Fuel Injection: It Keeps Getting Better for Rowlett DriversApril 25, 2014

Rowlett drivers know that engines need to burn fuel to operate. Fuel is pumped from your fuel tank to your truck engine where it is squirted—or injected—into your engine’s cylinders. This is the function of the fuel injectors.

There are two ways to inject fuel into an engine. Fuel needs air to burn, so in the first method, fuel is injected into a port and allowed to mix with air and before it is drawn into the cylinders. In the second method, fuel is injected directly into the cylinders and mixes with air after it enters the truck engine.

Direct injection engines burn fuel more efficiently than conventional truck engines. Some models can deliver the power of a V8 with the economy of a V6.

For example, in one family of engines, the conventional version (a V6) delivers about 250 horsepower. The direct injection version delivers over 300 horsepower and gets about the same gas mileage. The turbocharged version delivers 350 horsepower.

Fuel Injection: It Keeps Getting Better for Rowlett DriversWhy the big difference in power? Direct injection systems allow fuel to be squirted into the truck engine at hundreds of times the pressure of a conventional engine. This atomizes the fuel better (breaks it down into tinier droplets), which means more of it gets burned, which translates to more power for your engine. It also results in cleaner emissions.

Fuel injectors are precision instruments. They have to deliver the right amount of fuel at exactly the time the truck engine needs it. They are also engineered to inject fuel with a specific spray pattern. This spray pattern allows for maximum fuel efficiency and proper atomization. Direct injection engines require a much higher degree of precision than conventional engines. For this reason, they are equipped with more sophisticated computers.

When fuel injectors get dirty, their precision drops off. The spray pattern won’t be precise, and the timing of fuel delivery may be off. This decreases fuel efficiency and gas mileage as well as delivering less power to the engine.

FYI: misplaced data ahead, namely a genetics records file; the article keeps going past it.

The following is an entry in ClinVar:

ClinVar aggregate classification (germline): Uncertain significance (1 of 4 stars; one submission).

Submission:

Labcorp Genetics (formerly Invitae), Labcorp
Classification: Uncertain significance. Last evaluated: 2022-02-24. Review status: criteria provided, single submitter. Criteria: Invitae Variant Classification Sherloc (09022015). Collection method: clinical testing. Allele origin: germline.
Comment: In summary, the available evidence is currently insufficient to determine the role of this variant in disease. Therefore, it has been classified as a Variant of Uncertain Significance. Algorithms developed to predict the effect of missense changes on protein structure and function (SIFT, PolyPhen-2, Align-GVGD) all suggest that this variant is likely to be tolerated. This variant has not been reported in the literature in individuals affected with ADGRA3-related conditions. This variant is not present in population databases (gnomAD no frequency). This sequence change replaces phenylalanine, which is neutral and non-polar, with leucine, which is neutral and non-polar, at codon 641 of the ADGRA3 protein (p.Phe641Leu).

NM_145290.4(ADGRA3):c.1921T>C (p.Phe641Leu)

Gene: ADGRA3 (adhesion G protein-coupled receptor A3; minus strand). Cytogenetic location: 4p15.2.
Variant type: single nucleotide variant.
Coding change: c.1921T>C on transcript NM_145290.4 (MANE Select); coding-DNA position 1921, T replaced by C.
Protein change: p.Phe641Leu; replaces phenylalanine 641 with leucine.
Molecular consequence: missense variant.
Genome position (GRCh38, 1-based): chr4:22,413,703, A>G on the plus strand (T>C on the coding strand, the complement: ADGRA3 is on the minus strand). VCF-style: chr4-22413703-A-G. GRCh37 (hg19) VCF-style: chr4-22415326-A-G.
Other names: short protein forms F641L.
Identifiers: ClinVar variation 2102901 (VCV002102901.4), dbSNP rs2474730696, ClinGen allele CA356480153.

Rowlett motorists should understand that fuel injectors are not cheap to replace. Direct injection fuel injectors are even more expensive. And we’re talking a mortgage payment to buy a set of new fuel injectors for a diesel engine.

So keeping your fuel injectors clean is just good auto advice. The best way to do this is to change your air and fuel filters regularly and practice other habits of good car care and preventive maintenance. Cleaning additives in your fuel can also help.

If you do end up with gum or varnish in your fuel system, you’ll need a professional fuel system cleaning. This will clean out your whole system, including the injectors. The good news is that with proper maintenance, Rowlett motorists will enjoy better fuel efficiency and their fuel injectors will last for a long time.

Stop It! You Need Good BrakesApril 15, 2014

Good brakes are obviously very important. If you’ve ever had your brakes go out while you’re driving around the Rowlett area, you’ll know how terrifying it can be. Today we’ll focus on how to tell when you have a brake problem, and how to make good repair choices.

Often, the first indication that something’s wrong with the brakes is an unusual sound. It could be a squeal, chatter or grinding sound.

Some brake pads have a little piece of metal embedded in them that will make a squeal or chirping sound when the brake pads have been worn down to the point that they need to be replaced. It’s an early warning indicator.